It’s the stuff of dreams: squirreled away in a small space—in Stephen King’s case when he wrote Carrie, it was the laundry room— a man or woman sits in front of a computer screen after work, or at lunch break, or late at night when everyone’s asleep and the house is quiet, writing the book they just know they have inside them. A GREAT book.
And then, one, three, five, ten years later, it’s written and sent off to publishers, and a devilish voice inside the writer’s head says “I hope you’re ready for the rejection slips”—JK Rowling received loads of them before someone was clever enough to fall under Harry Potter’s spell— and the angelic one says: “You KNOW you’re a great writer: they’re gonna love it!”. And then one day a letter arrives from a publisher saying “Dear Sir/Madam, we’re very interested in your manuscript…”.
Well…I suspect that it rarely happens that way, and that most of the people who write books have written professionally for a while—for newspapers or magazines or else online—or are famous for some other reason, or have graduated from an MFA program in creative writing (this is the case for Jaroslav Kalfař’s Spaceman of Bohemia, a startling and sparkling debut novel) or have a connection in the publishing business. But every now and then, a newcomer does break through, keeping every aspiring writer’s dreams alive.
Finding a great writer is every reader’s delight, but for me, reading an emerging author’s work is a thrill. There’s something especially hopeful about the fact that in the 21st century—the alleged age of short attention spans—there are still people willing to pour years of their life (enduring hours of solitude) into the creation of a work that may only be read by a handful of family members and friends.
Which brings me to the reason for this post. Recently, I noticed that in the past year or so, eight of the blog pieces I’ve
written featured an author’s first book. I can’t explain it. It’s a fluke! They didn’t all appear in the Sunday New York Times book section, though a few received rave reviews there. I found some of them in the Guardian or in the NPR Book Reviews section, and others, like Ernest Cline’s Ready Player One had been popping up everywhere and was impossible to ignore (the mania has heightened since the first trailers of Steven Spielberg’s movie adaptation of the novel started appearing online). Joe Ide’s IQ made all kinds of Books to Watch for lists, and David Dyer’s marvelous story of the Titanic and the Californian, The Midnight Watch, snuck up on me—I can no longer remember where—but it certainly caught my eye.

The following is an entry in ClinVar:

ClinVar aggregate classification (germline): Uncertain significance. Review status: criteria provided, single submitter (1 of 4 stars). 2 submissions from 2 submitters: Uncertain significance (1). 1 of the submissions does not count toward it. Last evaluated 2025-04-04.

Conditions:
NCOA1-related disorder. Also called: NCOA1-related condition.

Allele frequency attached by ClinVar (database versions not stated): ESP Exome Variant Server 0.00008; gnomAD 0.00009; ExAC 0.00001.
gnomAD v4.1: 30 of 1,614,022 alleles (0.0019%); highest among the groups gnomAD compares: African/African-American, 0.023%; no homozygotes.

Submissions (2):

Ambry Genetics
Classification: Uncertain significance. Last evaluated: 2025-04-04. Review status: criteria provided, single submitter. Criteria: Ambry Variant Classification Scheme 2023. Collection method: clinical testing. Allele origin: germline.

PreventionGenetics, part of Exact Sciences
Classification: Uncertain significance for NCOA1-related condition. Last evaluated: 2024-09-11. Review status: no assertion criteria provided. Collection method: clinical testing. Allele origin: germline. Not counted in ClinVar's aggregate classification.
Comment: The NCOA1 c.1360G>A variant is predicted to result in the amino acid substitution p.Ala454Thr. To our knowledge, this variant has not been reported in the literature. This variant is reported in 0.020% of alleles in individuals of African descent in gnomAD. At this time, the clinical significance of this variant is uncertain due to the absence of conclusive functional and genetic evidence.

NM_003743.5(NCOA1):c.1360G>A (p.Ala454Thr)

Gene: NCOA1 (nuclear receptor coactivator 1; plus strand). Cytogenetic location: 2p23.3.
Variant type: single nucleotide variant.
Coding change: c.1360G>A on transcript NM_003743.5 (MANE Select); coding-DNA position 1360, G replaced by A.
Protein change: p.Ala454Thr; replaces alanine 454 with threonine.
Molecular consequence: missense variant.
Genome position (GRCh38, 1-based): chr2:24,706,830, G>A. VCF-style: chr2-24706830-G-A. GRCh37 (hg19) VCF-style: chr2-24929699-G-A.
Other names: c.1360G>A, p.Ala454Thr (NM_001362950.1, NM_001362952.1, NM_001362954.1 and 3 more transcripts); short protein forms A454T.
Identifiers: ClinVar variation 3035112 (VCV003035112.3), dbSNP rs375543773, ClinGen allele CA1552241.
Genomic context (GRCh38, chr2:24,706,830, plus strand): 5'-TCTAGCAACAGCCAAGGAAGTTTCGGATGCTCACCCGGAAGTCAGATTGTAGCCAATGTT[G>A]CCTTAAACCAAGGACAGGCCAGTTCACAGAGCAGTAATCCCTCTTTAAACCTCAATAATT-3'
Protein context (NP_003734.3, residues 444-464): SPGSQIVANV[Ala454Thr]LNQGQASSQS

Still, there’s nothing like word of mouth, especially when the recommendation comes from someone whose tastes in literature are proven. Plum Johnson’s wonderful memoir They Left Us Everything was a favourite read of the Stewart Hall Book Club last year, and I ran out and got a copy of Alexandre Trudeau’s Barbarian Lost in preparation for his talk at the Library. I’m so happy I did. He turned out to be a talented, communicative speaker and writer. A natural.
My friend Cindy rescued Ian Hamilton’s The Water Rat of Wanchai from a used books bin and couldn’t wait to pass it on to me. Katy from The Stewart Hall Book Club dropped off the Library’s copy of Norwegian by Night, saying: “I’m sure you’ll enjoy it”. And I was blown away by Ian McGillis’s interview of Quebec’s own Sylvain Neuvel, in The Gazette, and vowed to get my hands on a copy of Sleeping Giants as soon as possible. Improbably, I heard Howard Axelrod talking about the year he lived as a hermit on CBC radio, and learned that he had written a well-received account of this experience, The Point of Vanishing: a deeply personal, thoughtful book that I thoroughly enjoyed.
So, I decided to create a category where you can find all of these wonderful and wonderfully successful “first books”. From now on, all you have to do is click on NEW KIDS ON THE BLOCK to find them, and to follow their creator’s progress.
Some, like Graeme Simsion, the author of the endearing The Rosie Project, has since gone on to write three more novels, and the adaptation of The Rosie Project to the big screen is presently in pre-production, which means that you’ll soon have to decide: SHOULD I READ IT OR WATCH IT?
Waking Gods, the sequel to Sylvain Neuvel’s Sleeping Giants is already out, and a third installment is in the works.
I’m over the moon with the news that Isaiah Quintabe’s creator, author Joe Ide, has signed on to write at least three more detective thrillers in the IQ series, and that IQ is also currently being developed as a TV series, with House of Cards writer Matt Carnahan writing the pilot.
There doesn’t seem to be an expiration date for emerging writers either. Ian Hamilton’s penchant for fiction writing only manifested itself in retirement, and Plum Johnson made her spectacular debut at the age of 68, saying:
“It’s difficult […] to break into the market with a book at any age. But I think when you’re older, some publishers may think you only have one book in you, and be afraid to invest. Well, I’ve got lots of books in me, and I’m hoping to be an inspiration in that regard. I can hardly wait.”
Tragically, some authors are never given a second chance. The most heartbreaking example of this is Paul Kalanithi’s towering memoir When Breath Becomes Air, which was, in fact, published posthumously. It is perhaps the book with the most important legacy.